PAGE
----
Marian is constantly analyzing herself, her actions, state of mind. She agrees to marry Peter, but in that decision can be seen a desire, on the one hand, to come to a firm choice to live like everyone else in the society; but on the other hand, Marian begins to feel herself as a victim of her emotional cannibalism. And yet, sacrifice is another motif, which is characteristic of all the works of Margaret Atwood. The heroine of the novel is both the winner, and the victim. Awareness of this situation takes the form of symbolic neurosis: her body begins to refuse food. At first, Marian could not eat meat because it associates with dead animals, then vegetables, whose agony she vividly depicts in her imagination, and then even vitamins. In the end, trying to get rid of her marriage, she realizes that running away again she once again becomes a victim of social relations.
Many critics consider the novel in the context of feminism, and do not hesitate about membership of M. Atwood to this direction, which was reflected in the literature of Canada in 1960-70 years. Another opinion is about the presence of feminist ideas in the works of Margaret Atwood, which are seen in the conflict between men and women in addressing the problem of marriage and love. According to the point of view of this researcher, it can also be argued about the connection between feminism and anorexia in this novel. These two concepts reflect the specific “protested of the young woman against the generally accepted role of women, in which she is expected to have when marrying Peter.” (Howwels, 2006)
When Marian’s relationship with her fiance Peter becomes more serious, we see her reaction in these words: ” drew back from him. A tremendous blue flash, very near, illuminated the inside of the car. As we stared at each other in that brief light I could see myself, small and oval, mirrored in his eyes.” (Atwood, p.84)
That’s one of those moments of interaction of the two plans of narration, which at some point reach a climax. Marian compares herself with an egg, as reflected in the eyes of Peter, and on the same day she has a problem with eating eggs, and with it comes the period of anorexia. Refusal to eat means that Marian sees itself as an egg, which is going to be eaten.
A talk about the wedding makes the reader understand how Marian loses her independence and free will: “I’d rather have you decide that. I’d rather leave the big decisions up to you. I was astonished at myself. I’d never said anything remotely like that to him before. The funny thing was that I really meant it.” (Atwood, p. 95)
As a result, Marian voluntarily loses her freedom, and gives up her independent personality. Comparing herself with an egg, she seems to dissociate herself from the world with symbolic “shell”, all relying on a future husband.
The characters in the novel “The edible woman”, as well as in other works of Atwood, are normal, ordinary man with their confused thoughts, mixed feelings. However, the author’s attention is drawn primarily to the main character – a young woman Marian, whose image appears brighter and more expressive on the background of the secondary characters of the novel. They themselves are depicted by the author in less detail, and Atwood identifies in them only those features, that contribute to a better understanding of the main character of Marian. This is especially true of two male figures, which are closely linked with the main character throughout the novel: Marian’s boyfriend Peter, and her lover and friend Duncan. Margaret Atwood not accidentally brought into the narrative of the novel those two male images. The author sought to show the dissimilarity of both, not only external difference between them, but also different attitudes to life, different life principles and ideals that they have. And Marian, while between them, is seeking to find her own way in life. For example, Peter is the embodiment of conformity, adaptation to the laws of the society, he takes the stereotypes and fits them. Duncan is his opposite, anti-stereotype, as he denies all the canons of life established by the society. Being among them, communicating with both, Marian tries to find her own path in life, knowing what she can’t choose one of the two models of her future life, because neither of the two fits her.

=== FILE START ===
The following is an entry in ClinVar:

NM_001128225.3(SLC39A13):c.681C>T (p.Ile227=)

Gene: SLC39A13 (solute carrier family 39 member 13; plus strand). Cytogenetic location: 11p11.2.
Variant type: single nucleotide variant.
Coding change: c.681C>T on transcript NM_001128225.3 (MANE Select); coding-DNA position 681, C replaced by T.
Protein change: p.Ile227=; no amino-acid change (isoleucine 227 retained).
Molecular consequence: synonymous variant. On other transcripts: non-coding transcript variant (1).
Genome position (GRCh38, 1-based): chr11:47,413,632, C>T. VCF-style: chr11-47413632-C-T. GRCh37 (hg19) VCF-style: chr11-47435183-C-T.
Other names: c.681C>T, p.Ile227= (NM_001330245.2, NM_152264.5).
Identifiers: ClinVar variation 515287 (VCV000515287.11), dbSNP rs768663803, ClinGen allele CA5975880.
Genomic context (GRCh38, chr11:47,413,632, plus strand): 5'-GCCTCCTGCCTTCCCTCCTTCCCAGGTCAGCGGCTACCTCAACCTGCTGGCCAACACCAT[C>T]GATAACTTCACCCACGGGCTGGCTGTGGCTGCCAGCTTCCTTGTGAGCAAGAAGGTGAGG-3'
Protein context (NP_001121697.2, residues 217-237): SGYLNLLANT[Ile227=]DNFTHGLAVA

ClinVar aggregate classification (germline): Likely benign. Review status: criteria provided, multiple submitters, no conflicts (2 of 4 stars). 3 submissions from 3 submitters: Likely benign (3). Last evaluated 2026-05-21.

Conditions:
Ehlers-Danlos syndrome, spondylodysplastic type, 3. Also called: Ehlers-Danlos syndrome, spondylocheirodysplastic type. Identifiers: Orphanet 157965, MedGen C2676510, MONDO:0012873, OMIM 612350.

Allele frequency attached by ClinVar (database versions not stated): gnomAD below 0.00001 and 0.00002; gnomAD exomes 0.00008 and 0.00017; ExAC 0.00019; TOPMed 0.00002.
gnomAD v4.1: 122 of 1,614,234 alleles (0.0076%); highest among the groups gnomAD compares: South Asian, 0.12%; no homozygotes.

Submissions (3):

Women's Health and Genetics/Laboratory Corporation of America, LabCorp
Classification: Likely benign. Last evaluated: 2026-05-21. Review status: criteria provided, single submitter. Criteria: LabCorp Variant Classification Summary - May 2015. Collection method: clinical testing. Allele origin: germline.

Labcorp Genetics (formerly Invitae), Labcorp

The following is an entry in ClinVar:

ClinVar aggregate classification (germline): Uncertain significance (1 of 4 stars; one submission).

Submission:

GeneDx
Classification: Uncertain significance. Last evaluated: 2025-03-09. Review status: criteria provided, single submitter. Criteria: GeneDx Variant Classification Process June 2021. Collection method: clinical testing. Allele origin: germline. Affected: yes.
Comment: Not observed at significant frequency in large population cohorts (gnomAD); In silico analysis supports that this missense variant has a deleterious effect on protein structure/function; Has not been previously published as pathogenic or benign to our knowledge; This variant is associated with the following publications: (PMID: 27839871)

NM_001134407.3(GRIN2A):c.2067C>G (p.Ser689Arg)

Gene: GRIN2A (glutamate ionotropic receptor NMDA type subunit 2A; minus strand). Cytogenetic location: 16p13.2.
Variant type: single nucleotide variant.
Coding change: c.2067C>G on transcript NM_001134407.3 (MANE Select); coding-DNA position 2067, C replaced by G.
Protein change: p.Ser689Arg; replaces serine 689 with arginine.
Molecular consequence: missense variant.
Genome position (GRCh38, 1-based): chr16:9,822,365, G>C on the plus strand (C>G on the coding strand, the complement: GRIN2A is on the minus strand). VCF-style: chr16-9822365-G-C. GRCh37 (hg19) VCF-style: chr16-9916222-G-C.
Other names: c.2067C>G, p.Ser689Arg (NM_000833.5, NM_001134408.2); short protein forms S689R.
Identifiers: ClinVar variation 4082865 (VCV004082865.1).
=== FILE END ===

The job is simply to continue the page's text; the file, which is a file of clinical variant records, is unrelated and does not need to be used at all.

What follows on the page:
“The edible woman” is M. Atwood’s novel about Canada, about the Canadian reality of society, which “eats” every individual. The novel is the first work of Atwood with noticeable characteristic features of her creative style in general: in the center is a female perspective on contemporary problems, among which the most important and interesting for the writer was the problem of the relationship of nature and civilization, a detrimental effect of civilization on human and his life in the society, the problem of relations between men and women, the motif of sacrifice and many others. However, in this novel the most noticeable are features of the influence of feminist ideas of the writer. “The edible woman” is the first, but one of the best novels of M. Atwood. (Howwels, 2006)
Atwood M. The edible woman. Doubleday Canada, 1998
Cooke, N. Margaret Atwood: A Critical Companion. Toronto: ECW, 1998.
Howwels Coral A. The Cambridge companion to Margaret Atwood. Cambridge University Press, 2006
Holcombe, G. “Margaret Atwood”. Contemporary Writers. London: British Arts Council, 2005. Web. Available from: http://www.contemporarywriters.com
Lilburn Jeffrey M. Margaret Atwood’s “The edible woman”. Research & Education Assoc., 1999